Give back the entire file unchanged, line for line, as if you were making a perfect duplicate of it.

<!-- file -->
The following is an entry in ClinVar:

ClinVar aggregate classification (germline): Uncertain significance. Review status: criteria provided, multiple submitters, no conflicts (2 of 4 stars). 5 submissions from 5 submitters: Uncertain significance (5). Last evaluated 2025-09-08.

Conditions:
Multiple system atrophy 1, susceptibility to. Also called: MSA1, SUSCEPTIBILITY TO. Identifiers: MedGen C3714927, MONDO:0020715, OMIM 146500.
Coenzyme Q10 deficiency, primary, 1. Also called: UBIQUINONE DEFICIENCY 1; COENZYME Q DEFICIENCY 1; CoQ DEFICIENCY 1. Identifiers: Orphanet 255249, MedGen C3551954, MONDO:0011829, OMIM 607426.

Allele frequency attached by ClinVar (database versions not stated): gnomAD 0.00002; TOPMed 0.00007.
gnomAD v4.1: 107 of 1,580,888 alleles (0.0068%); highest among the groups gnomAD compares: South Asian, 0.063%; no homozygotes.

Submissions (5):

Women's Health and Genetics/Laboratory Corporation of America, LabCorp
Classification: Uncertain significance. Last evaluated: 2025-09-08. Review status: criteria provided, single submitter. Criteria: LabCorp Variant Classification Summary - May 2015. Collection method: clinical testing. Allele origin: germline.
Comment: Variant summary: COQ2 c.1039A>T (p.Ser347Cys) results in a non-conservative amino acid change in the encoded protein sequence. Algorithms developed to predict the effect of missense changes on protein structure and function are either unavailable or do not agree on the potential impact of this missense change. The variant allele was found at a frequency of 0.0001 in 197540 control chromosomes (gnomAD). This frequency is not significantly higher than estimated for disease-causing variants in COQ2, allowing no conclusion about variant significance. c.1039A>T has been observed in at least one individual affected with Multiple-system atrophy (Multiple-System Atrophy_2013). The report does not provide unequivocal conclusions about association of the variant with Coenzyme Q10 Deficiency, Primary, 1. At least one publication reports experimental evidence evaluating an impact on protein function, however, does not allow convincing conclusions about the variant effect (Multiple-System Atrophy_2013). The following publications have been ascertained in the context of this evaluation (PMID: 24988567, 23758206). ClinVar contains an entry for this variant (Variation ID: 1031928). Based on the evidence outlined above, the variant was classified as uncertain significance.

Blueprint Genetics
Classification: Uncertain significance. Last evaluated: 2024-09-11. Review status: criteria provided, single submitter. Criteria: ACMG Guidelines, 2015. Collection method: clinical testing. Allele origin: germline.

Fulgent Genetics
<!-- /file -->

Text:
The following is an entry in ClinVar:

ClinVar aggregate classification (germline): Uncertain significance. Review status: criteria provided, multiple submitters, no conflicts (2 of 4 stars). 5 submissions from 5 submitters: Uncertain significance (5). Last evaluated 2025-09-08.

Conditions:
Multiple system atrophy 1, susceptibility to. Also called: MSA1, SUSCEPTIBILITY TO. Identifiers: MedGen C3714927, MONDO:0020715, OMIM 146500.
Coenzyme Q10 deficiency, primary, 1. Also called: UBIQUINONE DEFICIENCY 1; COENZYME Q DEFICIENCY 1; CoQ DEFICIENCY 1. Identifiers: Orphanet 255249, MedGen C3551954, MONDO:0011829, OMIM 607426.

Allele frequency attached by ClinVar (database versions not stated): gnomAD 0.00002; TOPMed 0.00007.
gnomAD v4.1: 107 of 1,580,888 alleles (0.0068%); highest among the groups gnomAD compares: South Asian, 0.063%; no homozygotes.

Submissions (5):

Women's Health and Genetics/Laboratory Corporation of America, LabCorp
Classification: Uncertain significance. Last evaluated: 2025-09-08. Review status: criteria provided, single submitter. Criteria: LabCorp Variant Classification Summary - May 2015. Collection method: clinical testing. Allele origin: germline.
Comment: Variant summary: COQ2 c.1039A>T (p.Ser347Cys) results in a non-conservative amino acid change in the encoded protein sequence. Algorithms developed to predict the effect of missense changes on protein structure and function are either unavailable or do not agree on the potential impact of this missense change. The variant allele was found at a frequency of 0.0001 in 197540 control chromosomes (gnomAD). This frequency is not significantly higher than estimated for disease-causing variants in COQ2, allowing no conclusion about variant significance. c.1039A>T has been observed in at least one individual affected with Multiple-system atrophy (Multiple-System Atrophy_2013). The report does not provide unequivocal conclusions about association of the variant with Coenzyme Q10 Deficiency, Primary, 1. At least one publication reports experimental evidence evaluating an impact on protein function, however, does not allow convincing conclusions about the variant effect (Multiple-System Atrophy_2013). The following publications have been ascertained in the context of this evaluation (PMID: 24988567, 23758206). ClinVar contains an entry for this variant (Variation ID: 1031928). Based on the evidence outlined above, the variant was classified as uncertain significance.

Blueprint Genetics
Classification: Uncertain significance. Last evaluated: 2024-09-11. Review status: criteria provided, single submitter. Criteria: ACMG Guidelines, 2015. Collection method: clinical testing. Allele origin: germline.

Fulgent Genetics